“Well, I’m not a scientist either, but . . .”

In his State of the Union address last night, President Obama picked up climate change deniers’ well-used “I’m not a scientist, but” phrase, and turned it on its head.

obama 2015 SoU“I’ve heard some folks try to dodge the evidence by saying they’re not scientists; that we don’t have enough information to act. Well, I’m not a scientist, either. But you know what — I know a lot of really good scientists at NASA, and NOAA, and at our major universities. The best scientists in the world are all telling us that our activities are changing the climate, and if we do not act forcefully, we’ll continue to see rising oceans, longer, hotter heat waves, dangerous droughts and floods, and massive disruptions that can trigger greater migration, conflict, and hunger around the globe. The Pentagon says that climate change poses immediate risks to our national security. We should act like it.”

The President’s nod to U.S. scientific bodies like NASA and NOAA is well timed.  In addition to their recent announcements about 2014’s record setting heat, a trove of academic studies have appeared in Nature and Science in just the last two weeks.  For example:

  • This paper in Nature reconciles gaps between models and observations of ocean levels since the 1990s and concludes that sea level rise is happening even more rapidly than thought. 
  • This paper in Science chronicles how global warming, ocean acidification, aquaculture, and miningNAS “pose extreme threats to ocean life,” and proposes creating ocean reserves and managing unprotected spaces akin to land conservation.
  • This paper in Science reports that climate change and species extinctions indicate the the planet is entering a “danger zone,” with human activity degrading the environment “at a rate unseen in the past 10,000 years.”
  • This briefing in the Proceedings of the Institute for Civil Engineering (ICE) warns that the West Antarctica ice sheet collapse will cause over 11 feet of sea level rise that will disproportionately affect North America.
  • The U.S. Global Change Research Program reports in this National Climate Assessment on the direct human health impacts of climate change, including increased disease and food insecurity.

In the non-academic realm,the World Economic Forum’s 2015 edition of its Global Risks Report ranks extreme weather, water crises, natural catastrophes, the failure to adapt to climate change, biodiversity loss, and ecosystem collapse among the Top 10 risks to human security.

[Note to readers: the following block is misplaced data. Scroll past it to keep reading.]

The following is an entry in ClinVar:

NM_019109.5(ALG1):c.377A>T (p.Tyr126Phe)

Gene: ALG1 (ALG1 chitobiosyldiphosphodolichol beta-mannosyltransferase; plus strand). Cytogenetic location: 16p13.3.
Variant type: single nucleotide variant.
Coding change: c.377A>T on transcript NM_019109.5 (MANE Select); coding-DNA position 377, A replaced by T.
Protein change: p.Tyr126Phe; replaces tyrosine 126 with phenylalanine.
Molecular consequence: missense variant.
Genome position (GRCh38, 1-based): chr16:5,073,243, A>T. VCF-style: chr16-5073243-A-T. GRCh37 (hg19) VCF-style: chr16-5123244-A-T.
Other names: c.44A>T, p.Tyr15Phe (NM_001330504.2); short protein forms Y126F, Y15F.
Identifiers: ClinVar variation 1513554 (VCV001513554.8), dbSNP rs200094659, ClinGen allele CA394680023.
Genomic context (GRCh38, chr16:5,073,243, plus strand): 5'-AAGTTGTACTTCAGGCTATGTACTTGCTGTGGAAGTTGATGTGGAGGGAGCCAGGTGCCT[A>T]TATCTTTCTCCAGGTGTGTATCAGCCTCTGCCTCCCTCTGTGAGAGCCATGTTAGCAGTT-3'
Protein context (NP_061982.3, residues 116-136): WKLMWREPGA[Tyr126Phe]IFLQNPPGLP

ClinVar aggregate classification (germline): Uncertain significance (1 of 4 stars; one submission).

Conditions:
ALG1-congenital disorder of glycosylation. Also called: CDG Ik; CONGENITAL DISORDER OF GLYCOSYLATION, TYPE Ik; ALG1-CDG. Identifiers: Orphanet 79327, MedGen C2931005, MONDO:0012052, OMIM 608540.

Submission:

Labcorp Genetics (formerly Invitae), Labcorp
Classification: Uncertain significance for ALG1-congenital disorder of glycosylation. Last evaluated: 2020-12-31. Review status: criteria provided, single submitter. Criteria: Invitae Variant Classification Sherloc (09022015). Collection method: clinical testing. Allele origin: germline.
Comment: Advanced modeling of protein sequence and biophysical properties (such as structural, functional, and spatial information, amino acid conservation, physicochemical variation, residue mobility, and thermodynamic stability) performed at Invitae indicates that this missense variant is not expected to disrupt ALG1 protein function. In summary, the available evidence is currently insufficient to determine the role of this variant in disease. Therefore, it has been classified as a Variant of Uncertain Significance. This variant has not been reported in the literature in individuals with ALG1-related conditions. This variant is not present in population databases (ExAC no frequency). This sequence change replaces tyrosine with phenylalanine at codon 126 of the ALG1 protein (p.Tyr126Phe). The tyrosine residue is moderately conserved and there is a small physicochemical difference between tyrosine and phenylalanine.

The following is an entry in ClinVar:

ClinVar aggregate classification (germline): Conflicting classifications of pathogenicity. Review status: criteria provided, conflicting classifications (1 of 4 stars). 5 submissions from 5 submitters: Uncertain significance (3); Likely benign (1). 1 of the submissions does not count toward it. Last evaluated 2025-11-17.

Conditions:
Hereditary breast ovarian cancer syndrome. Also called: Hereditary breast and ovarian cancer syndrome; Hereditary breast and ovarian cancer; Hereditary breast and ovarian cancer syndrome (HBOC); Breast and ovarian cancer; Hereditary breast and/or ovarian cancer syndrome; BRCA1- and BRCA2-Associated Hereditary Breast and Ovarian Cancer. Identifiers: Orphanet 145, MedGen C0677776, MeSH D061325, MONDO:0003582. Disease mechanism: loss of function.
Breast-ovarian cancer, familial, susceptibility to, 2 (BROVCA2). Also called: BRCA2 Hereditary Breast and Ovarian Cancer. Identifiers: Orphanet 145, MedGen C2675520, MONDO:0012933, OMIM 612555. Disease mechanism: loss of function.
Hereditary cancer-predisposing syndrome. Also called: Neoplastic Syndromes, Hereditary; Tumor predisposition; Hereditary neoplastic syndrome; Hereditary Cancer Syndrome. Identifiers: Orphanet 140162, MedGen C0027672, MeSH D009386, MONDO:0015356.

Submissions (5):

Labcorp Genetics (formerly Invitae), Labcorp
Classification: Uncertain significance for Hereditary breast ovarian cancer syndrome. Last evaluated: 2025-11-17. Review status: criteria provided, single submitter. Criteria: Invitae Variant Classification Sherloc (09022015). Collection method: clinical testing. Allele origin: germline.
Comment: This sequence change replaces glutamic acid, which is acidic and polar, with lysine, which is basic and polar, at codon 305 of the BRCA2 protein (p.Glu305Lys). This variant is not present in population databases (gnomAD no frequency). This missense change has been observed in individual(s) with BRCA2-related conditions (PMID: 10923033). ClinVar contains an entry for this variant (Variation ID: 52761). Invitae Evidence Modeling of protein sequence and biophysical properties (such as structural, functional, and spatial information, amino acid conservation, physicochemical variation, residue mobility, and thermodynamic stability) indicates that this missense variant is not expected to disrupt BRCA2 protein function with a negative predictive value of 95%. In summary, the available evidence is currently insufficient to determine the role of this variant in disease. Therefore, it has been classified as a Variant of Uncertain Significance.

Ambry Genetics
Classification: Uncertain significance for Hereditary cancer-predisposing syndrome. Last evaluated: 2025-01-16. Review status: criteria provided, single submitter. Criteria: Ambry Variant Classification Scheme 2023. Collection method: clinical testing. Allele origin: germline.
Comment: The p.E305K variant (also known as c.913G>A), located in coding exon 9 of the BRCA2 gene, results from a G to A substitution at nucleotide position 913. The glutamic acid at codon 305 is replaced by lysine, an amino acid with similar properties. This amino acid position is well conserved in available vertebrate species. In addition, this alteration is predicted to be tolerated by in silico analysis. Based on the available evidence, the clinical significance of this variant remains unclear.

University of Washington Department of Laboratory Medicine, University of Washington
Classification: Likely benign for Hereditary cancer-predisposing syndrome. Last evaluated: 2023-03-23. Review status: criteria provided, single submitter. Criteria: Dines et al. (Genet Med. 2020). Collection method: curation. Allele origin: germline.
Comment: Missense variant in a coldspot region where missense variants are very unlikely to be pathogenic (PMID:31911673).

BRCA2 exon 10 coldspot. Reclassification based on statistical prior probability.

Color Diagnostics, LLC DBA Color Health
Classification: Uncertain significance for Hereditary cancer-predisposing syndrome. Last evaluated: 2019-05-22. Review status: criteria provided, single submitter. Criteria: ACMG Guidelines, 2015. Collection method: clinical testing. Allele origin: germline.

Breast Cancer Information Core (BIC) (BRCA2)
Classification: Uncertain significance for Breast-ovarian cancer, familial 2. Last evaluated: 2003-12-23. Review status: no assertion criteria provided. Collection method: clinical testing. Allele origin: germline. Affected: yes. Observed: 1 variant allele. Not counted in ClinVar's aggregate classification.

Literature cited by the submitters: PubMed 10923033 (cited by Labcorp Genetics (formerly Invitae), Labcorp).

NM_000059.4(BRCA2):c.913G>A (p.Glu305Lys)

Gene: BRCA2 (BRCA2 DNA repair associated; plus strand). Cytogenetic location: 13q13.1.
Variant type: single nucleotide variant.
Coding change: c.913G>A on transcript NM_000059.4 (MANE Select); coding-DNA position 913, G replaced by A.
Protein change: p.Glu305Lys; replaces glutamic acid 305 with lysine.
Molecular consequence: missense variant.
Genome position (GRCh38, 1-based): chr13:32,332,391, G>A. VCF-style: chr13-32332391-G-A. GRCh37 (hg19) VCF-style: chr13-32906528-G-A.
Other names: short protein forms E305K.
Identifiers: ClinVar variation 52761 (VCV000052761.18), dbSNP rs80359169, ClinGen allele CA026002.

With this data in hand, our non-scientist-in-chief stated last night:

“That’s why, over the past six years, we’ve done more than ever before to combat climate change, from the way we produce energy, to the way we use it. That’s why we’ve set aside more public lands and us-climate-change-300x225waters than any administration in history. And that’s why I will not let this Congress endanger the health of our children by turning back the clock on our efforts. I am determined to make sure American leadership drives international action. In Beijing, we made an historic announcement — the United States will double the pace at which we cut carbon pollution, and China committed, for the first time, to limiting their emissions. And because the world’s two largest economies came together, other nations are now stepping up, and offering hope that, this year, the world will finally reach an agreement to protect the one planet we’ve got.”

UPDATE: On Wednesday, January 21, 2015, the U.S. Senate voted 98-1 on a Keystone XL bill amendment declaring that climate change is real and not a hoax.  That’s the good news on congressional understanding of the climate change science.  The bad news?  The failure of a second amendment acknowledging the human causes of it – specifically, that “climate change is real and human activity significantly contributes to climate change” – because the causation language of “significantly” troubled many Republicans.  Despite the good work of “a lot of really good scientists” at NOAA, NASA, and the inhofeIPCC (and despite the five Republicans, Lindsay Graham,Kelly Ayotte, Susan Collins, Mark Kirk, and Lamar Alexander, who voted for it).  Oh, and one more tally in the two-steps-backward column: Sen. James Inhofe signed on as a co-sponsor to that first amendment, saying for the record that “climate has always changed” and that it’s “arrogant” to think humankind can change climate. Sigh. Nonetheless Vermont’s Senator Bernie Sanders called the climate change votes “a step forward” for Republicans: “I think what is exciting is that today we saw for the first time – a number, a minority – but some Republicans going onboard and saying that climate change is real and it’s caused by human activity.” For more, read here.

 


NPR on Climate Change and Health